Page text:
off the flaccid leaves along with the shoots and destroy
beetle (Popillia sp. and Leucopholis sp.)
Grubs feed on the roots of freshly planted seedlings
causing wilting. Apply carbaryl 10% DP at 10 g per pit
around freshly planted seedlings.
The pods are damaged by Helopeltis sp.
blight (Phytophthora palmivora)
The symptoms develop on the leaves and stem of the seedlings
or budded plants. On leaves, small water-soaked lesions
appear which later coalesce resulting in the blightening
of leaves. On stem, water-soaked linear lesions develop
initially and later turn to black colour. Stem infection
develops at any point on the stem causing the death
of seedlings / budded plants.
and destroy severely affected seedlings. Improve drainage
and adjust shade. Spray with 1% Bordeaux mixture or
0.3% copper oxychloride or 0.3% potassium phosphonate
just before the onset of monsoon and thereafter at frequent
pod rot / black pod (Phytophthora palmivora, P. citrophthora,
Fruits at all stages of maturity may be attacked by
P. palmivora. The first visible symptom is the appearance
of a circular brown spot, which enlarges concentrically,
and evenly to involve the whole pod surface. Ultimately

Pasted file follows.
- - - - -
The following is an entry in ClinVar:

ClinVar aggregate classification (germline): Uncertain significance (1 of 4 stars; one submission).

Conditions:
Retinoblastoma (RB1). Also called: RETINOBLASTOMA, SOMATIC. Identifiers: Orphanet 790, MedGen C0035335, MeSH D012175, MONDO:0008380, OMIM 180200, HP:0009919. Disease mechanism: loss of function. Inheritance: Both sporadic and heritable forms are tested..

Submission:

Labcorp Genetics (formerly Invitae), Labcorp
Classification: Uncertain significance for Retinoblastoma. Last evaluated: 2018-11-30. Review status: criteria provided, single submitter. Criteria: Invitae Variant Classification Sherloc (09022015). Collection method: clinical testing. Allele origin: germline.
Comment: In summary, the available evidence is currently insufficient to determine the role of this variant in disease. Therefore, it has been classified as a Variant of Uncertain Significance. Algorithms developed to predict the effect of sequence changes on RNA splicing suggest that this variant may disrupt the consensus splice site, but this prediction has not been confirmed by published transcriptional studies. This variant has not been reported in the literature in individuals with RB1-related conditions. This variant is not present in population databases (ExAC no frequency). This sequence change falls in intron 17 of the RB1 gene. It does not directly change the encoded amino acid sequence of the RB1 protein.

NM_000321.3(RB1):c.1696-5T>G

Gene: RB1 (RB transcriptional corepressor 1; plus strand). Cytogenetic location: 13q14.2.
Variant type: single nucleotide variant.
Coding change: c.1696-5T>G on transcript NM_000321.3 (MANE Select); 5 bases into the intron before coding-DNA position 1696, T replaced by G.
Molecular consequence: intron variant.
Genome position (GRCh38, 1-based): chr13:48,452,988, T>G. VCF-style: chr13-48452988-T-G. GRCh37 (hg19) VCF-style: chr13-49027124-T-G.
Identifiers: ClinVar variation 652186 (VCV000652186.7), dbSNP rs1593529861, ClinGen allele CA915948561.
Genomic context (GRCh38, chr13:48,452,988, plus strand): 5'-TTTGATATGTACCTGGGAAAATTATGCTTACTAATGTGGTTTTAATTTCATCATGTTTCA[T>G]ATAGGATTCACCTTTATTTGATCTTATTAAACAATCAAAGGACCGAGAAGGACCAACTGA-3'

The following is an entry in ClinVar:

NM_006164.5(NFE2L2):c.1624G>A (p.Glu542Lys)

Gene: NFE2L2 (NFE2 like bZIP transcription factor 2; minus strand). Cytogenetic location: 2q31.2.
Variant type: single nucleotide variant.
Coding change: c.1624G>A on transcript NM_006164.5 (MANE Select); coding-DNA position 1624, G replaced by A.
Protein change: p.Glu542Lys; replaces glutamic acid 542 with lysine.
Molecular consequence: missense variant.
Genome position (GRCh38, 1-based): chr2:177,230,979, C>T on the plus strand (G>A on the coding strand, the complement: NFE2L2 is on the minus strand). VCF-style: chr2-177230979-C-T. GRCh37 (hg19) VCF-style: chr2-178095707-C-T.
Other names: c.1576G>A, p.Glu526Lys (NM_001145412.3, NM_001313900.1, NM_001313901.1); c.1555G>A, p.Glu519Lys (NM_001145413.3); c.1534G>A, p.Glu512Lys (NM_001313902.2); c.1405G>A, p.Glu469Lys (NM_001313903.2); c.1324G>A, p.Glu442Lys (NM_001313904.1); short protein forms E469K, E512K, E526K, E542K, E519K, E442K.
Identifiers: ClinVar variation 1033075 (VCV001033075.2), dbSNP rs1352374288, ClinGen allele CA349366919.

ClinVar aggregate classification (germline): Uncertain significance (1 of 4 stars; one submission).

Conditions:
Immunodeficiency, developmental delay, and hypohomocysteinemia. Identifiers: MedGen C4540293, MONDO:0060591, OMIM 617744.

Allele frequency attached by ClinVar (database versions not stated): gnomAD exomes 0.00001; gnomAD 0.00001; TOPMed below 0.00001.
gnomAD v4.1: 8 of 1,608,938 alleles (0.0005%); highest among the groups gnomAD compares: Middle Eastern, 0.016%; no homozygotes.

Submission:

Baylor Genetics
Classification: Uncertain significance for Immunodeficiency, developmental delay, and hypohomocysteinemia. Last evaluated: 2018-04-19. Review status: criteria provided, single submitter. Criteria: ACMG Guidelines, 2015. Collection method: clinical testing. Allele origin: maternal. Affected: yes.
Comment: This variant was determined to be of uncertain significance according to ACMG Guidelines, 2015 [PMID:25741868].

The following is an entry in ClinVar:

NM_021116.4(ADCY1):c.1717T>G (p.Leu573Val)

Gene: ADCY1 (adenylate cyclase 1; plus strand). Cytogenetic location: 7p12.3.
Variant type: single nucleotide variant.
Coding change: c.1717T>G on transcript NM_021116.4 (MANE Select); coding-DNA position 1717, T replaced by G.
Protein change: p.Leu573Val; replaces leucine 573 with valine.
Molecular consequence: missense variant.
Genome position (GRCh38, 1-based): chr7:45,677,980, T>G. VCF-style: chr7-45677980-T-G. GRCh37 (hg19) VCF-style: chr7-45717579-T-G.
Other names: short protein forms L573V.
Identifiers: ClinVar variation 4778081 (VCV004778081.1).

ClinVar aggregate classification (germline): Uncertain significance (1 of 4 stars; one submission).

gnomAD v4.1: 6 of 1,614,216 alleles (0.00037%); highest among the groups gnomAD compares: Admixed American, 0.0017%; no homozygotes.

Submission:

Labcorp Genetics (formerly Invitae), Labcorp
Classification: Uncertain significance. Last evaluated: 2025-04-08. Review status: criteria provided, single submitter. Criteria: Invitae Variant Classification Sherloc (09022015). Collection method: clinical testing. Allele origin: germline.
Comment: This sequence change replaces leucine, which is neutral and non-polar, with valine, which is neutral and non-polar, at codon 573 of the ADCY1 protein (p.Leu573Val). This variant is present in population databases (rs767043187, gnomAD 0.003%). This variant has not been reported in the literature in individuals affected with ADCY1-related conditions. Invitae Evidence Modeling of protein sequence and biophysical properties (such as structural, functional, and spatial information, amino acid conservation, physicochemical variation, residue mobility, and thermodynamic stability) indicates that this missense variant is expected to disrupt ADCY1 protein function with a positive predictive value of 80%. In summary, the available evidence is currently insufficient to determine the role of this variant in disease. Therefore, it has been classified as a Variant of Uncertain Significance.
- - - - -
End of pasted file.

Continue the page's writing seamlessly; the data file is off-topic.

the colour of the affected pod becomes dark brown or
black. In immature pods, the discolouration spreads
internally with rotting of the beans. The beans in mature
pods may remain partly or wholly unaffected.
remove and destroy all dried up and infected pods. Spray
1% Bordeaux mixture with adhesive (rosin washing soda
preparation) with the onset of monsoon and also at frequent
intervals. Provide proper drainage and regulate shade
to increase aeration.
pod rot / charcoal pod rot (Lasiodiplodia theobromae)
The disease occurs more frequently during dry season.
Pods of all stages are affected. The symptoms appear
as pale yellow spots from the stalk-end or tip of the
pod. Later, the lesions enlarge and cover the entire
pod having chocolate brown colour. In due course, the
whole pod develops a black sooty appearance due to formation
of spores of the fungus.
the disease is more common on pods of plants under stress,
better management practices will reduce the incidence
of the disease. Remove all affected pods and spray 1%
pod rot (Colletotrichum gloeosporioides)
The disease causes rotting of immature pods. Infection
starts from the stalk-end of the pod and spreads towards
tip as dark brown discolouration with a diffused yellow
halo. Internal tissues of the pod also show discolouration.
The whole pod turns to black and remains on the tree
in a mummified form. Sometimes, infection may start
from parts other than the stalk region as dark brown
all infected pods and spray with 1% Bordeaux mixture
or 0.3% copper oxychloride or mancozeb.